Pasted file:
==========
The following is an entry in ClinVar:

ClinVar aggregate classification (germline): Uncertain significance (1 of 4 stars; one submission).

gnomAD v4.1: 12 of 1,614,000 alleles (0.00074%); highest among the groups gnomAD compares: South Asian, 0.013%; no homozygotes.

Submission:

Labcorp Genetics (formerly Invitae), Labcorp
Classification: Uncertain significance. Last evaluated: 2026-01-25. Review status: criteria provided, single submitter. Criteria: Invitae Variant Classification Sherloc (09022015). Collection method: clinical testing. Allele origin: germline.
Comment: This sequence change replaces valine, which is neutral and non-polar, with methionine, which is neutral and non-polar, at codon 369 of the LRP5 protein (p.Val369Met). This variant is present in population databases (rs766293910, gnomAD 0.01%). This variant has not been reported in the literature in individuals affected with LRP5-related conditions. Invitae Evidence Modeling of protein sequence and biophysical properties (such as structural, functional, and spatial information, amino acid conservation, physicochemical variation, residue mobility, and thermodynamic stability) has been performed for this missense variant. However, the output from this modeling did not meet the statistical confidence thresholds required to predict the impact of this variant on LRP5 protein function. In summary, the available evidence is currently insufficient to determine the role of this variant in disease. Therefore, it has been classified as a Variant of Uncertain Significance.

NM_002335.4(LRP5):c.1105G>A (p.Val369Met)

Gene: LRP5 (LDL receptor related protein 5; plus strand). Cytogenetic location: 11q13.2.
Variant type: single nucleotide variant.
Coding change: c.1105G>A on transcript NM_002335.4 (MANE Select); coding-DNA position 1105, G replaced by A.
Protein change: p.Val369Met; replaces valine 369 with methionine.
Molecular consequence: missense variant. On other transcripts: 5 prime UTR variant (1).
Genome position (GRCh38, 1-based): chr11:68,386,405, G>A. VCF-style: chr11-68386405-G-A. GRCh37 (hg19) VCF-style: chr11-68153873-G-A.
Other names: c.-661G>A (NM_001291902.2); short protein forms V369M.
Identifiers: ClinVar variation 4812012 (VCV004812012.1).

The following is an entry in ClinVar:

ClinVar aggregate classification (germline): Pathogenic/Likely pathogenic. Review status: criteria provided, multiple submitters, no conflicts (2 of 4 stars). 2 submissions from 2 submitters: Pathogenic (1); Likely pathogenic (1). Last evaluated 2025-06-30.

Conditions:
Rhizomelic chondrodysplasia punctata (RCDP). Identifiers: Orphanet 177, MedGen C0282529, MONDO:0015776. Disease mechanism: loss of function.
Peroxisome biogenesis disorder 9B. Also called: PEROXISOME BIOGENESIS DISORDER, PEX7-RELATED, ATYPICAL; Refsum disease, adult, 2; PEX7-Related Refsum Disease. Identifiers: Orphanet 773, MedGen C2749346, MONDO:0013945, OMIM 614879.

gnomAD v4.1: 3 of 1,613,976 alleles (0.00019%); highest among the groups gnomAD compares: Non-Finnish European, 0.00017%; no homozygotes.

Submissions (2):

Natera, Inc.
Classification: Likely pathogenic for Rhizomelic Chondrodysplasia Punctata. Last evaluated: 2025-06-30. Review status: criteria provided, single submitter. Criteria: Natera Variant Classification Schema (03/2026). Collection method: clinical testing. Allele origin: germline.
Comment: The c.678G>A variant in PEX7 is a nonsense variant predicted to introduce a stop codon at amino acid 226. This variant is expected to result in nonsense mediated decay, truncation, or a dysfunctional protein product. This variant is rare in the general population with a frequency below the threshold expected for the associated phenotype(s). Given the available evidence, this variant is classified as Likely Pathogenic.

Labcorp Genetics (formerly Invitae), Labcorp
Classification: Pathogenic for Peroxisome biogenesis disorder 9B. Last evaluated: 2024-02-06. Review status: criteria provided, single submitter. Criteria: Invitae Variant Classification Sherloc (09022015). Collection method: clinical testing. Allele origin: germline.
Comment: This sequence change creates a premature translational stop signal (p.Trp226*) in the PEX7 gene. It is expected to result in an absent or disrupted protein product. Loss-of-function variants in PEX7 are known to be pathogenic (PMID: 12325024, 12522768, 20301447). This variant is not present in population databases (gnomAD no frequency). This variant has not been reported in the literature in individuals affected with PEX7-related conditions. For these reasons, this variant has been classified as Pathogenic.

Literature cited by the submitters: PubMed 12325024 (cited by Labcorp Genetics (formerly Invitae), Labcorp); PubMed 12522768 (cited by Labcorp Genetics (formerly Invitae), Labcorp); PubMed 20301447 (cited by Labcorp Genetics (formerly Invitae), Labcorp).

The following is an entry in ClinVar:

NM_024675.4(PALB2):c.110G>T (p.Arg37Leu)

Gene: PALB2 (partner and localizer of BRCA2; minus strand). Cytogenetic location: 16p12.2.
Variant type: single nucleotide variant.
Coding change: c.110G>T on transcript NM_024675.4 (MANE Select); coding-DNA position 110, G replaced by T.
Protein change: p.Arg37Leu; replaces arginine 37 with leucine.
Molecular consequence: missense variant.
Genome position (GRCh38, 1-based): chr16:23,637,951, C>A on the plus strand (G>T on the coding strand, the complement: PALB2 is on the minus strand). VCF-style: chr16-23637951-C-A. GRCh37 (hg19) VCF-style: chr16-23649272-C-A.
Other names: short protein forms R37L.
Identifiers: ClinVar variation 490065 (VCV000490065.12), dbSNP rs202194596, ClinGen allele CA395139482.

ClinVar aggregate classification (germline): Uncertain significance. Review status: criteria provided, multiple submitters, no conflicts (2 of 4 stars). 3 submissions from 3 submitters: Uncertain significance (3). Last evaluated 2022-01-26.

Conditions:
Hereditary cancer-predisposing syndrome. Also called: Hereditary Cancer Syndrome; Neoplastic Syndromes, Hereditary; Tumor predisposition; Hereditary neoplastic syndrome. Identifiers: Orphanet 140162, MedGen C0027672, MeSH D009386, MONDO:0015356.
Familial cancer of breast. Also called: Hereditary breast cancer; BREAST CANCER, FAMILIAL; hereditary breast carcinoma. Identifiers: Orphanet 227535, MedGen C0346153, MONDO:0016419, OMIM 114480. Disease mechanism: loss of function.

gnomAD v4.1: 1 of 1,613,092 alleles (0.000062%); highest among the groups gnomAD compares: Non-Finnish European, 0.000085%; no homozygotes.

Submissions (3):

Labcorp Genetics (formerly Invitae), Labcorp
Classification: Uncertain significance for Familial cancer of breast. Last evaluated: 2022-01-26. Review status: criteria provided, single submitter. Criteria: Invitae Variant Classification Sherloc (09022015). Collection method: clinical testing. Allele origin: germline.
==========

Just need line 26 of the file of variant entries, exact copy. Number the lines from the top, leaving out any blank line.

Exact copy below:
Comment: The c.678G>A variant in PEX7 is a nonsense variant predicted to introduce a stop codon at amino acid 226. This variant is expected to result in nonsense mediated decay, truncation, or a dysfunctional protein product. This variant is rare in the general population with a frequency below the threshold expected for the associated phenotype(s). Given the available evidence, this variant is classified as Likely Pathogenic.